Language Selection

English French German Italian Portuguese Spanish

Linux Deepin 12.12 review

Filed under
Linux

Linux Deepin is based on Ubuntu Desktop, and it used to be that a Linux Deepin release came two months after the most recent Ubuntu Desktop release. So if Ubuntu is released in April, the corresponding Linux Deepin is released in June. That held true until Linux Deepin 12.06, which was actually released in July 2012.

When Ubuntu 12.10 and 13.04 were released, there were no matching Linux Deepin releases. That’s because after Linux Deepin 12.06, the Deepin developers decided to roll their own desktop environment, one that’s still based on GNOME 3 technologies. The first public release of that desktop environment is the graphical interface that graces Linux Deepin 12.12.

But don’t let the release number fool you, because Linux Deepin 12.12 is actually based on Ubuntu 13.04, not Ubuntu 12.12. Why Deepin’s developers did not make the jump from 12.06 to 13.06 is not something I want to dwell upon here, because ultimately, it is not that important. The aim of this article is to offer a detailed review of Linux Deepin 12.12.

rest here




More in Tux Machines

Linux, the overweight king of cloud: Will this change anytime soon?

Nick Hardiman argues that the problem with Linux is that multi-purpose distros, which are great for cloud computing jobs, are making the server OS fat. Read more

Canonical’s “Snappy Ubuntu” Lands On AWS

Canonical’s stripped down “Snappy” edition of Ubuntu Core is now available on Amazon’s AWS cloud computing platform. If you’ve followed along over the last few weeks, that’s not a major surprise. Snappy first launched on Microsoft Azure at the beginning of this month and then arrived on Google’s Compute Engine platform earlier this week. It was pretty obvious that AWS’s EC2 would be next. Read more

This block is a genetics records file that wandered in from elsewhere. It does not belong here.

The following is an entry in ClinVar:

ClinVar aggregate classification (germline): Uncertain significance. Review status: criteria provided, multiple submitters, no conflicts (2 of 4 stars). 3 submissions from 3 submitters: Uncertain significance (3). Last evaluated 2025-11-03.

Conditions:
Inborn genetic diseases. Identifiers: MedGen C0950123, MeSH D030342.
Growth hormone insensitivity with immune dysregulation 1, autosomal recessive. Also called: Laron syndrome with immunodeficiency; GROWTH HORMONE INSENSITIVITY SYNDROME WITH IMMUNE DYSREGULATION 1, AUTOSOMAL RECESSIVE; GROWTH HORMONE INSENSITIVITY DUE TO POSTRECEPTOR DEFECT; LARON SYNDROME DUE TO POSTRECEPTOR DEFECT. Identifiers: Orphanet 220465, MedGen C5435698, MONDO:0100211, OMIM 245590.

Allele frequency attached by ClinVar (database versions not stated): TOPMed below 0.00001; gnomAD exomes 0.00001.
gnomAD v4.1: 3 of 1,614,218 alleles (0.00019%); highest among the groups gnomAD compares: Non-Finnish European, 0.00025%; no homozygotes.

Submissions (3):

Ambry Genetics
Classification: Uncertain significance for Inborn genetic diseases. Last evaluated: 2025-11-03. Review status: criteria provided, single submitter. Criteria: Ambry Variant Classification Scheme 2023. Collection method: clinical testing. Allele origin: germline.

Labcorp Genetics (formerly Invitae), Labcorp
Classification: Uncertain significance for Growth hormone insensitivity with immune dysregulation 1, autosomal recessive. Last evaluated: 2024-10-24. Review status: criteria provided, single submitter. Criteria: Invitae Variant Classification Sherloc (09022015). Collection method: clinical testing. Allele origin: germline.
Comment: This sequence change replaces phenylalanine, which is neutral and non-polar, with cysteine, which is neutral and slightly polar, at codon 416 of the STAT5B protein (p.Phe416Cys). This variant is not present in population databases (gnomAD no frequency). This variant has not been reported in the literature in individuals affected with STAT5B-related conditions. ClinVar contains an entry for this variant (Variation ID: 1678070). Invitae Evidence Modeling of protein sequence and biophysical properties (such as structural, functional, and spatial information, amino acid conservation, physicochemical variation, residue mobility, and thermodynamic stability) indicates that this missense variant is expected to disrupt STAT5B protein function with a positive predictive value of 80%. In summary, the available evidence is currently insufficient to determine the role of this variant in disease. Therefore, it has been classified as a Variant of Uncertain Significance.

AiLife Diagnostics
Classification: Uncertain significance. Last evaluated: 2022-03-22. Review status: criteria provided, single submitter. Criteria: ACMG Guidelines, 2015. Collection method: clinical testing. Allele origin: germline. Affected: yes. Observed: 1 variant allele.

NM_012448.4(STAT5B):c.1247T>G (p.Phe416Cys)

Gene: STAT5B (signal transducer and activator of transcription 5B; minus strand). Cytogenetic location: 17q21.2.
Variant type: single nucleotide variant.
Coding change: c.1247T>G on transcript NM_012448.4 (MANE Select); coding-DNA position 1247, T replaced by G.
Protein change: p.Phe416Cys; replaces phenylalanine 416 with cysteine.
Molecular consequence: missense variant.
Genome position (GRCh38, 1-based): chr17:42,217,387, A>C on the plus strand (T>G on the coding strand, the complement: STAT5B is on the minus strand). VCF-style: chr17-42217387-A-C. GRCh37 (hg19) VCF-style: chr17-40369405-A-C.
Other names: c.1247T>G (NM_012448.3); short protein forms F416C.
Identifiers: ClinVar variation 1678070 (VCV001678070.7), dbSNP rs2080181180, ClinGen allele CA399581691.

Public Interest, Software Freedom and Open Standards

...importance of working with upstream projects and initiatives for a government like the UK Government. [...] Public interest and software freedom are not always aligned, in the sense that software freedom grant rights to users of Free Software but does not imply users will get what they want; in this case however, these two notions could become very much aligned. The same holds true for Open Standards: if major chunks of the UK’s public sector’s pool of documents is migrated to ODF, there is something close to a liability – and an opportunity- for this Government to ensure the format continues to thrive and be improved. Read more

Defending the Free Linux World

Co-opetition is a part of open source. The Open Invention Network model allows companies to decide where they will compete and where they will collaborate, explained OIN CEO Keith Bergelt. As open source evolved, "we had to create channels for collaboration. Otherwise, we would have hundreds of entities spending billions of dollars on the same technology." Read more